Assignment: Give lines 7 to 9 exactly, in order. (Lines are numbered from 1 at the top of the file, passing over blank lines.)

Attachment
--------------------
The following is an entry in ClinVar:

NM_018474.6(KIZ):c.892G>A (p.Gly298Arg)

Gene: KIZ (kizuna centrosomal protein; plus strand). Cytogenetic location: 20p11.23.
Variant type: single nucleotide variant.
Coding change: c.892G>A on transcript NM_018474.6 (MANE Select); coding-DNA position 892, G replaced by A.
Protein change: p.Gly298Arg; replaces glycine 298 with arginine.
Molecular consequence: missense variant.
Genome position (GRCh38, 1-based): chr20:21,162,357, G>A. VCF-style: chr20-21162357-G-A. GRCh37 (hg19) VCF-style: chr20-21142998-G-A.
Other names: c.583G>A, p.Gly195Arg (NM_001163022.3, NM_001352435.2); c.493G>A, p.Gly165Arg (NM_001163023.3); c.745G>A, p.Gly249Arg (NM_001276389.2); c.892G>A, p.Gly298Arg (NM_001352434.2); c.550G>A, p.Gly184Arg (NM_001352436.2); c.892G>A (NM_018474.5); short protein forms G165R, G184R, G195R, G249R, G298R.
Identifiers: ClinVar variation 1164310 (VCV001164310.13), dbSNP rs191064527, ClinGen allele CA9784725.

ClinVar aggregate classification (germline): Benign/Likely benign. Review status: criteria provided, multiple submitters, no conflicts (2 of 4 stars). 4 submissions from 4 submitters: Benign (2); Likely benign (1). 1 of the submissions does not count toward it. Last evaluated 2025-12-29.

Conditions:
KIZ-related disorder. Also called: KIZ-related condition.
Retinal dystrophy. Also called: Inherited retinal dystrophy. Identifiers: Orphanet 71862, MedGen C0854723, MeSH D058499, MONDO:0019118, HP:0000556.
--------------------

Molecular consequence: missense variant.
Genome position (GRCh38, 1-based): chr20:21,162,357, G>A. VCF-style: chr20-21162357-G-A. GRCh37 (hg19) VCF-style: chr20-21142998-G-A.
Other names: c.583G>A, p.Gly195Arg (NM_001163022.3, NM_001352435.2); c.493G>A, p.Gly165Arg (NM_001163023.3); c.745G>A, p.Gly249Arg (NM_001276389.2); c.892G>A, p.Gly298Arg (NM_001352434.2); c.550G>A, p.Gly184Arg (NM_001352436.2); c.892G>A (NM_018474.5); short protein forms G165R, G184R, G195R, G249R, G298R.